It’s a wonder any substantive messaging ever makes it through all those psychological screens at all. But that’s how we learn—by confronting, evaluating, and eventually accepting inconvenient truths. And you identify those truths not by a futile search for a single magical font of perfect journalistic knowledge, but by the messy process of hard slogging through a range of sources of news and analysis, which you compare and contrast with one another. There are no shortcuts.

We used to think there were shortcuts. Once upon a time, there were only three TV networks, with nightly news programs like NBC’s Huntley-Brinkley Report or the CBS Evening News with Walter Cronkite; maybe one local and one major newspaper to subscribe to in the morning or s, and a handful of weekly news magazines like Time, Life, Look, and maybe The Saturday Evening Post. The audience consumed a heavily curated, pre-digested media diet, and without even understanding or questioning it, for the most part they blindly trusted the editorial process to give them genuinely accurate, fair and balanced news.

The internet blew up that safe, simple, and comfortable old model. Today there are millions of outlets, essentially no gatekeepers, and thousands and thousands of bad actors with sinister motives pushing propaganda, misinformation and disinformation of uncertain provenance. It’s a media jungle out there.

Jessica, that rush to judgment you decry isn’t driven solely by lumbering legacy media outlets struggling to keep up with fleet-footed social media. Competitive pressures have long pushed news outlets to jump the gun on stories, and in the old days there were few incentives and even fewer ways to effectively correct an erroneous story, while updates could easily fall by the wayside as they were overtaken by fresh news events.

What’s different today is that the internet has turned every daily outlet into the equivalent of yesterday’s wire services, where stories would emerge in fragments, with a series of additional quotes, reactions, and updates, and periodically a complete write-thru correcting, aggregating, and integrating all the earlier pieces of information into a fresh new narrative. But the public only saw that final product, not the process behind it. The daily paper and the nightly news served up a tasty little news dish laid out on a platter—and nobody saw the mess in the kitchen where it had all been prepared.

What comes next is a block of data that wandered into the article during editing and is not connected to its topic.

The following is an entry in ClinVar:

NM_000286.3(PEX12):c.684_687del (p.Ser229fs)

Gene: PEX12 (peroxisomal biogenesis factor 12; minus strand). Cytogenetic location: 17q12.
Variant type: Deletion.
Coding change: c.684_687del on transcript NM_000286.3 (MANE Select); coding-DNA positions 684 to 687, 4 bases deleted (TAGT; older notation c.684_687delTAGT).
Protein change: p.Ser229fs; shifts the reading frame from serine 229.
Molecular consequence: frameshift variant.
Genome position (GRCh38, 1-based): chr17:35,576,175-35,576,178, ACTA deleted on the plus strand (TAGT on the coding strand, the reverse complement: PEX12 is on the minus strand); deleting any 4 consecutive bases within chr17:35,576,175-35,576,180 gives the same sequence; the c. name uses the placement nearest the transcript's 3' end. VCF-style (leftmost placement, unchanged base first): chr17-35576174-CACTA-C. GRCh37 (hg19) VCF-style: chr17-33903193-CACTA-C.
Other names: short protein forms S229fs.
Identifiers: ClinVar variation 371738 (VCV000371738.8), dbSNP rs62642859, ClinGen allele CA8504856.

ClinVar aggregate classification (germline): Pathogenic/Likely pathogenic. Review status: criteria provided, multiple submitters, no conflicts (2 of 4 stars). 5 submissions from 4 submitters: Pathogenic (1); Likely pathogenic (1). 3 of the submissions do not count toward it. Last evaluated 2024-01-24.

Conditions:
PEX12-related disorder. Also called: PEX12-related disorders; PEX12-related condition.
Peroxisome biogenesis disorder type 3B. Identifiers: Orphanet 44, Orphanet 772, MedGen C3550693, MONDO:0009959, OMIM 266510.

So in conclusion, Jessica, a healthy news diet won’t rely on a new “wonder food,” but on a well-rounded variety of nutritious items: at least one serious local and national paper like the NYT, Washington Post, Wall Street Journal and USA Today; a few national broadcast networks like PBS, NPR, CNN, MSNBC and C-SPAN; wire services like AP, Reuters, and Agence France-Presse; a range of serious opinion journals like The Atlantic, Harpers, The New Republic, The New York Review of Books, The Nation, The Bulwark and The Dispatch; political news journals like Politico, Axios, and The Hill; one or two business and financial publications like Fortune, Forbes, The Economist, and Fast Company; or for international news, the BBC, The Guardian, Al-Jazeera. And depending on your interest, there are myriad specialty publications focusing on energy, the environment, science, human rights, and so on.

It’s a lot of work to stay informed. Unlike previous generations, we are fortunate to live in an era of virtually instantaneous, unlimited, near-free and easy access to information, but even so let us never forget that it’s still only as good as what we make of it.

In the words of Michel de Montaigne, the first and still one of the world’s greatest essayists: “We can be knowledgeable with other men’s knowledge, but we cannot be wise with other men’s wisdom.”
Joel Bellman